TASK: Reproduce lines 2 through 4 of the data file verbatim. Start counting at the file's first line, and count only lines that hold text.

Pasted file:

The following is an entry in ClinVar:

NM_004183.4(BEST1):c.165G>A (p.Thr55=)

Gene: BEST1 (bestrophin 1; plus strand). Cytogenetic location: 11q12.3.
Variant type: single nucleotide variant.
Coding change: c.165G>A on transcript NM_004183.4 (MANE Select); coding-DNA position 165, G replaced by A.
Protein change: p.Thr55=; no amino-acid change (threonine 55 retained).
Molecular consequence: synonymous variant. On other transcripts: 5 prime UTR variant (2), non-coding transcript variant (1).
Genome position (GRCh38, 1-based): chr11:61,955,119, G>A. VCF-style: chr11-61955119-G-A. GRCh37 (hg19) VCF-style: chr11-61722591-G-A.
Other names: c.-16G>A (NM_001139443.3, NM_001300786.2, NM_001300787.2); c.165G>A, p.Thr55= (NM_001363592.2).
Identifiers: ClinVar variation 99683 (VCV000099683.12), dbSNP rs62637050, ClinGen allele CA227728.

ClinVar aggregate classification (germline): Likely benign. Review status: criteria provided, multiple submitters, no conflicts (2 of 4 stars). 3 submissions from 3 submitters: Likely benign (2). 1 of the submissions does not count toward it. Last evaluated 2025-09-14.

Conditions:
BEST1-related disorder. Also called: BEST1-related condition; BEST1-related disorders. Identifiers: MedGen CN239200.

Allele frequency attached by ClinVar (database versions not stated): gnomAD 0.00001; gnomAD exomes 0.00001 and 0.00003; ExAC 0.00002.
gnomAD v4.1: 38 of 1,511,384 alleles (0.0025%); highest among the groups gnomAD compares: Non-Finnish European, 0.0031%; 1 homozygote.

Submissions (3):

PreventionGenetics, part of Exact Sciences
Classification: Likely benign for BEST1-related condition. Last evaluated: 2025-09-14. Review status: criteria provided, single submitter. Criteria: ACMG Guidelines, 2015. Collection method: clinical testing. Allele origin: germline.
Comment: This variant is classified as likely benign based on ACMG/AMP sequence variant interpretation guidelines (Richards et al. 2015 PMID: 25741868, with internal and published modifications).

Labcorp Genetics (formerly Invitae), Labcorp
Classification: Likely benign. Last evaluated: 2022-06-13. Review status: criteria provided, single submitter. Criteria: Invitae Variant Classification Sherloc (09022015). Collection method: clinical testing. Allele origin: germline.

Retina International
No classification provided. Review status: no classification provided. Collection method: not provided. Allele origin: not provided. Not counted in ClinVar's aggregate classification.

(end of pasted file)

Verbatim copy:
NM_004183.4(BEST1):c.165G>A (p.Thr55=)

Gene: BEST1 (bestrophin 1; plus strand). Cytogenetic location: 11q12.3.
Variant type: single nucleotide variant.